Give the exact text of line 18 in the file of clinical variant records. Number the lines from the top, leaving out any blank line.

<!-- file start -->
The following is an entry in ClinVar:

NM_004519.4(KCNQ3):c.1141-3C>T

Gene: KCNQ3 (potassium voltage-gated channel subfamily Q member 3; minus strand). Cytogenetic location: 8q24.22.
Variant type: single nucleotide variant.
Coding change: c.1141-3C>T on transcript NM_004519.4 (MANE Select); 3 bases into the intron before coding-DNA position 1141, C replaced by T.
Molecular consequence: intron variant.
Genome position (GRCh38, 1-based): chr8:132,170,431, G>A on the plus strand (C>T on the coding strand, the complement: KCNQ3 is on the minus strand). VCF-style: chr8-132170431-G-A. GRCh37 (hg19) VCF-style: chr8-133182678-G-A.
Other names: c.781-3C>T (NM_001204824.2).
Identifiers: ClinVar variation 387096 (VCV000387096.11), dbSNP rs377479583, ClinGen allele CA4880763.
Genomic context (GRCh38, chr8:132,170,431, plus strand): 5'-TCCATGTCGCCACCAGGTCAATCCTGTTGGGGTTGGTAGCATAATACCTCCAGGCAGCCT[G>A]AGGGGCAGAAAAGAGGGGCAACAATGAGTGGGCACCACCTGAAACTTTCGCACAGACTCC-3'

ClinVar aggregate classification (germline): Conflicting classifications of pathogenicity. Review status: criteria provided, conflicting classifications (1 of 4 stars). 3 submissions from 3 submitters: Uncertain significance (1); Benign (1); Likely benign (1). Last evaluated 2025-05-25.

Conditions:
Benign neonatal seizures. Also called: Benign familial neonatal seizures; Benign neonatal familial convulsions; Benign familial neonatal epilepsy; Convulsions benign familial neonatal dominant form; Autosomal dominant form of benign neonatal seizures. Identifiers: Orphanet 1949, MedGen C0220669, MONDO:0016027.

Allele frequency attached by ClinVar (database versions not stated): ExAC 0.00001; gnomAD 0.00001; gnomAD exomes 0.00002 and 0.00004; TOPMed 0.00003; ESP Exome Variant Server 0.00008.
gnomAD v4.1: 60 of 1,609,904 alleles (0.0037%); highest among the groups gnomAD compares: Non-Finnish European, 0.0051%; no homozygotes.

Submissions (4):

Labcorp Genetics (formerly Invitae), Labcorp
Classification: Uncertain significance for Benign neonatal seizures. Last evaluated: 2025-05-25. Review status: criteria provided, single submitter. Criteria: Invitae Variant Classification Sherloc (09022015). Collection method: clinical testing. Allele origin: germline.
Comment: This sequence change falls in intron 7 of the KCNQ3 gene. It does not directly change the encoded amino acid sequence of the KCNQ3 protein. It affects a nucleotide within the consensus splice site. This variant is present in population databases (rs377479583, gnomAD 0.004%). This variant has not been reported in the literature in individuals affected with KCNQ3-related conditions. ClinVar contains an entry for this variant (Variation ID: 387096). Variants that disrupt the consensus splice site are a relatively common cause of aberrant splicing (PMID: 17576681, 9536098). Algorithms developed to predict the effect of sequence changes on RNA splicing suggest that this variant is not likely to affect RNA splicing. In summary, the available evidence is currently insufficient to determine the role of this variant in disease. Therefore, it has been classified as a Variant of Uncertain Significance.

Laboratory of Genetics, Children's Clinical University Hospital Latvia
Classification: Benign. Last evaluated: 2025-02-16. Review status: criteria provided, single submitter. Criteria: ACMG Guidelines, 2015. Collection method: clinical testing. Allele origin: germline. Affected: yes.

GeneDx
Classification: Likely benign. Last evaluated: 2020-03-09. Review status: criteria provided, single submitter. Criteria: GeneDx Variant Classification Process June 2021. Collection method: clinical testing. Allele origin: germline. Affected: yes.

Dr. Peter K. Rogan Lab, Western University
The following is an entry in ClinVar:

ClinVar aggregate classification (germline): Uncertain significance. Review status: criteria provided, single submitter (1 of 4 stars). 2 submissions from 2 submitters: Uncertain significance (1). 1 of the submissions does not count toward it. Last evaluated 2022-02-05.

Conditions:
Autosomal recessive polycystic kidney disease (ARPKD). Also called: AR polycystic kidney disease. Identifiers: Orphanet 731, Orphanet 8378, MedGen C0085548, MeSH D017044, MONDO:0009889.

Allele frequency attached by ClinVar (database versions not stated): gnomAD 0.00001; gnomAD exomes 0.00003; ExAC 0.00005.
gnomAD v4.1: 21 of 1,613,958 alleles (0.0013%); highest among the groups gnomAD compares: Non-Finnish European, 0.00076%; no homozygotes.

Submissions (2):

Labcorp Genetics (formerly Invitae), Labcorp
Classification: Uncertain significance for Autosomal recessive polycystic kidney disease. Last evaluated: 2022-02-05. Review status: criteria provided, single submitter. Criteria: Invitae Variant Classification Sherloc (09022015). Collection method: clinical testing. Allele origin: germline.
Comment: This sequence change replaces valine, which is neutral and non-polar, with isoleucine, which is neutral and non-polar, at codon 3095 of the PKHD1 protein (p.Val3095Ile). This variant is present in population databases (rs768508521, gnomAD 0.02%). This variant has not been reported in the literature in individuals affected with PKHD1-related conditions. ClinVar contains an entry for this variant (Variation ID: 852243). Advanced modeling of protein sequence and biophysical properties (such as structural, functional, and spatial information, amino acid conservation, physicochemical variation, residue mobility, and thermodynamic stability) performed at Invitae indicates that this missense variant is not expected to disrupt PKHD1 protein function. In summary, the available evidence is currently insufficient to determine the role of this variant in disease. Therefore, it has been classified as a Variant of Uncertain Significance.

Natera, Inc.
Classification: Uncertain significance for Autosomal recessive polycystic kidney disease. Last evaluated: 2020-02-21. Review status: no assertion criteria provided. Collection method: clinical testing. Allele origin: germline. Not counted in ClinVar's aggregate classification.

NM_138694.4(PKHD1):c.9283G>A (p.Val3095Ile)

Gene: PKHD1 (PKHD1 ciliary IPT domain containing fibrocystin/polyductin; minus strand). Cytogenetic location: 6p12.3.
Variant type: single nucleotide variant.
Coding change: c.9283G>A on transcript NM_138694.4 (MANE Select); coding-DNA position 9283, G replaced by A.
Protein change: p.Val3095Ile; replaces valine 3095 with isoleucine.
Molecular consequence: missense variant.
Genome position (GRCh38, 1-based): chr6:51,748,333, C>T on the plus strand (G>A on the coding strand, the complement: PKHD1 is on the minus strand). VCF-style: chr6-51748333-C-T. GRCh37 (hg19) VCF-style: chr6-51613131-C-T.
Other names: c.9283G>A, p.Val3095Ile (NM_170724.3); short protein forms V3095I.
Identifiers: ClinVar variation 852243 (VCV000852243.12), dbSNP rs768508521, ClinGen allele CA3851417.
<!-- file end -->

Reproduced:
Classification: Uncertain significance for Benign neonatal seizures. Last evaluated: 2025-05-25. Review status: criteria provided, single submitter. Criteria: Invitae Variant Classification Sherloc (09022015). Collection method: clinical testing. Allele origin: germline.